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A data pool full of research goodies

Jonas Anund Vogel
Centrumföreståndare Jonas Anund Vogel under det löstagbara golvet i en av lägenheterna i testbädd KTH.
Published Sep 22, 2020

KTH Live-In Lab builds up a database with measurement data and research results from its operations. "Data pool" will also form the basis for a larger research database at KTH - KTH BigDataBase. The Center manager Jonas Anund Vogel hopes that more teachers, researchers, and students will start collaborations with the knowledge center.

On KTH's campus, the competence center ”Live-In Lab” has a number of buildings where researchers and companies can test new products, services and methods in real buildings. Most things that can be measured, are indeed measured here, such as CO2, temperature, light, humidity, pressure, air flows and water and electricity consumption during different hours and conditions. Simply put: a lab that you live and work in, just as the name suggests.

All measurements generate a large amount of information that should be attractive for researchers from many a field. By collecting data from the testbeds, and now also the research results from projects carried out in Live-In Lab, a growing data pool emerges that hopefully not only will attract more researchers to the buffet of information, but also teachers, students, and industry partners. Those who want to get hold of the data fill in an application on Live-In Lab's website.

Make results available

Jonas Anund Vogel with Safira Figueiredo Monteiro in the background
Jonas Anund Vogel with Project Manager Safira Figueiredo Monteiro.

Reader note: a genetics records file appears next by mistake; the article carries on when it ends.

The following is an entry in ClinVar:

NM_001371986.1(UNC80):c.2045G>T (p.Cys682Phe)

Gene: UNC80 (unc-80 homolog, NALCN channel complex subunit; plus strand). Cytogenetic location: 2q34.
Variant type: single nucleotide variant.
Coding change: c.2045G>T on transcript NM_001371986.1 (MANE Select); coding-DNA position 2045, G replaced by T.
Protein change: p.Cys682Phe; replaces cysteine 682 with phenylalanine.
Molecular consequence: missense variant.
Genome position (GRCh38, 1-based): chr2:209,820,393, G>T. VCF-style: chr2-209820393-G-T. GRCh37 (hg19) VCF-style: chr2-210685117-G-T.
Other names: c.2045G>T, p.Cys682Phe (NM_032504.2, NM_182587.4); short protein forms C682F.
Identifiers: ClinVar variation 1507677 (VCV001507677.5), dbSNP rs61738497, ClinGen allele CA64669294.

”There’s not much of this type of building data that is as finely sorted as ours. And by making the researchers' results available through us, they can be of even greater benefit”, says Jonas Anund Vogel, who is in charge of the center.

”For example, someone else can continue where a researcher left off, and it will be easier to find synergies and new research areas”.

The idea of ​​making all information available is to benefit development and innovation and make progress faster. The projects at Live-In Lab also give Jonas and his co-workers something in return:

”Researchers can refine the data and what we get back is knowledge that can be added into different contexts. We build the metadata around the data”.

But there is a master plan behind Live-In Labs data pool. Funded by KTH's Digitization Platform and in cooperation with KTH's IT department they are investigating the possibility of building a “Big database”, which will hopefully be tested as a demo this autumn.

KTH BigDataBase

”Our data pool will in the long run be reached via the more comprehensive KTH BigDataBase. The idea is that everyone at KTH should be able to log in and via BigDataBase retrieve all data from a number of different places throughout KTH. Like a research database.”

However, using data from residents in Live-In Labs housing project is associated with a certain amount of bureaucracy, since it’s a matter of safeguarding integrity. Jonas says that everyone who collects data from the residents must get a consent from each one of them, in some cases an ethics review permit is required, especially when it comes to handling biodata.

A lecuture in KTH Live-In Lab. About fifteen people are listening to the speaker.
KTH Live-In Lab, basement.

“We’re developing our data pool to share data according to the GDPR and other laws and regulations. The idea is to be able to for example train algorithms on sensitive data with us, in order to become a national resource with certain deviations from the GDPR”.

Companies are also welcome to use the information Live-In Lab has, but first they must team up with a researcher. The reason is for the knowledge to stay at campus.

”We want to make our data and knowledge as public as possible, but still want to promote KTH's research and education. The courses at KTH should not have to work with yesterday’s news”.

Text: Anna Gullers

Belongs to: Current
Last changed: Sep 22, 2020